The ‘Capture’ folder is the default location where imported files will be stored, whether they are sourced from a memory card or imported directly from the camera as you shoot.
The ‘Selects’ folder is an easy way to separate selects from a session. While you can use star ratings and color labels to sort selects similarly to how you would in Lightroom, sometimes it makes sense to send selects to their own location.
For example, if you were working as part of a team and were culling images to pass on to someone else for post-processing, you could quickly send your selects to the ‘Selects’ folder by either right-clicking on an image and choosing ‘Move To Selects Folder’, or by long-pressing the arrow icon from the Tool Bar above the Viewer and selecting ‘Move To Selects Folder’ so that any image you click with that tool active will be moved.
The ‘Output’ folder is the default location for exported files to be stored upon completion. When you export your variants this is where they will be sent unless you tell Capture One otherwise. This can be a convenient way to keep track of your images or to simplify passing files off to someone else once processed.
The ‘Trash’ folder serves as a safe place to store undesired images from your session. It’s a quick way to get rid of shots that you know you won’t use, like ones with missed focus or where a flash didn’t fire. By putting these shots in the ‘Trash’ folder, you efficiently streamline your experience in the Browser as you make your selects, keeping files you know you have no use for out of the way.
Session Albums operate very similarly to Lightroom collections and can be used to organize sets of images within a session, and come in two varieties: Standard, and Smart Albums.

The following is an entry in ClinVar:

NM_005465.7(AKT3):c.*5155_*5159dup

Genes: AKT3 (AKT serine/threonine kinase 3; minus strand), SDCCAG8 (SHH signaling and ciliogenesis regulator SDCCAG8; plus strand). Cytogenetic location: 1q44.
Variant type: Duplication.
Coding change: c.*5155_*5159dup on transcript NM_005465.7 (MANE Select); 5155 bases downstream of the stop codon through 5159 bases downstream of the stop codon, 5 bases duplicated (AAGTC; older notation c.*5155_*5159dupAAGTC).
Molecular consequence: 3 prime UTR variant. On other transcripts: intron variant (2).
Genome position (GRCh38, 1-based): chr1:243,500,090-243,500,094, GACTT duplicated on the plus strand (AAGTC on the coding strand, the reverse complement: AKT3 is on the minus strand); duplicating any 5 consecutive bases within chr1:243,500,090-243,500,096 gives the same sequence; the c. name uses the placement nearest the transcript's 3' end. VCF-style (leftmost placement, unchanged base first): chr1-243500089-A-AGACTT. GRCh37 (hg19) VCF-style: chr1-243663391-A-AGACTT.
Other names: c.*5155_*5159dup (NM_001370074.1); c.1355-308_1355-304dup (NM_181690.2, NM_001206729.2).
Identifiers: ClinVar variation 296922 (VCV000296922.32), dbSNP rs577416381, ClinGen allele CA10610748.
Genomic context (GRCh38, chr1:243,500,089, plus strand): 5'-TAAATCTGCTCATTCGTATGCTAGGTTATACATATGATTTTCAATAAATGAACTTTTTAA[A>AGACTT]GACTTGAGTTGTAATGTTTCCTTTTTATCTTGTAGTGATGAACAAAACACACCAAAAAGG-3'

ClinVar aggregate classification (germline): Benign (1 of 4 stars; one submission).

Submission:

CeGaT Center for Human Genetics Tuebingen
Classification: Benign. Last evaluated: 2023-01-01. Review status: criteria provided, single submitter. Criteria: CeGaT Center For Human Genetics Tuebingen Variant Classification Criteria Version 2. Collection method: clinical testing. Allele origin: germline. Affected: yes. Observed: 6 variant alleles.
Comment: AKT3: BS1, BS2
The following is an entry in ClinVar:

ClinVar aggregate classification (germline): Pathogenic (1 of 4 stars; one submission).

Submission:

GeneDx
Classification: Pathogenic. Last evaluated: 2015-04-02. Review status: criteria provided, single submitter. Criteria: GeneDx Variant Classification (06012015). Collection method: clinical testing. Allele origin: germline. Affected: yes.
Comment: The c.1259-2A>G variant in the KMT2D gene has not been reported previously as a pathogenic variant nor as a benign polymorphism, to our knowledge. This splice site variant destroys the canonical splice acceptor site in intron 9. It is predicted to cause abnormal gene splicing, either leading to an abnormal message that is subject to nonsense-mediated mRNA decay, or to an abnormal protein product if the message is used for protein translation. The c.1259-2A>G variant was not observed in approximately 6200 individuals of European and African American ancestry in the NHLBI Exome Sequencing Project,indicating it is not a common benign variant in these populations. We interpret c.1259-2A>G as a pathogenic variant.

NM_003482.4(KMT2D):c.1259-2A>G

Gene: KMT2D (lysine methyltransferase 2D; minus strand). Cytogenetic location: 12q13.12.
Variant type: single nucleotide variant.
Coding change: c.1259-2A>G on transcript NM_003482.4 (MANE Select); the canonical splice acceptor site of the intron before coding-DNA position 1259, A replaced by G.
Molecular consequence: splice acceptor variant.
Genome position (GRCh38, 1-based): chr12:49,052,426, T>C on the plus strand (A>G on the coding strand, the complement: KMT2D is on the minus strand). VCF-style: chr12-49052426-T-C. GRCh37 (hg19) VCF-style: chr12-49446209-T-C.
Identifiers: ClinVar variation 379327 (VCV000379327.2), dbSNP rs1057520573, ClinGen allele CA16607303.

To those who utilize Smart Collections in Lightroom, Smart Albums will be very familiar. They exist only within the session (no actual files are moved), and you instruct Capture One on which photos to gather for a Smart Album from a dropdown list of criteria.
Standard albums are merely albums that you name and populate manually. You can drag and drop images into standard albums.
An example of when you might use albums to organize your session is if you did a photo shoot with multiple products and wanted to put all the shots of each product into its own album.
Here you can designate favorite folders. Session Favorites are useful for quickly navigating if you’ve created other folders within your session folder. You can assign any folders that you’d like to be able to navigate between as favorites and move around with a single click.
Here you can channel your Adobe Bridge experience and navigate to find photos on your computer or hard drive that are not stored in your Session Folder. Using this tab, you can bring other images into your session without actually moving them. If you’d like to make a collection that includes images from other sessions, you can navigate to them via the System Folders tab, view them in the Browser, and drag them to your albums.
As with pretty much everything in Capture One, this experience can be tailored to your exact needs, but this primer will help get you started and prepare you to define what your individual, advanced needs may be.
You can purchase Capture One here, and if you’d like to try before you buy, visit Capture One’s website to test drive their latest and greatest, Capture One 11, free for 30 days with no limitations on functionality.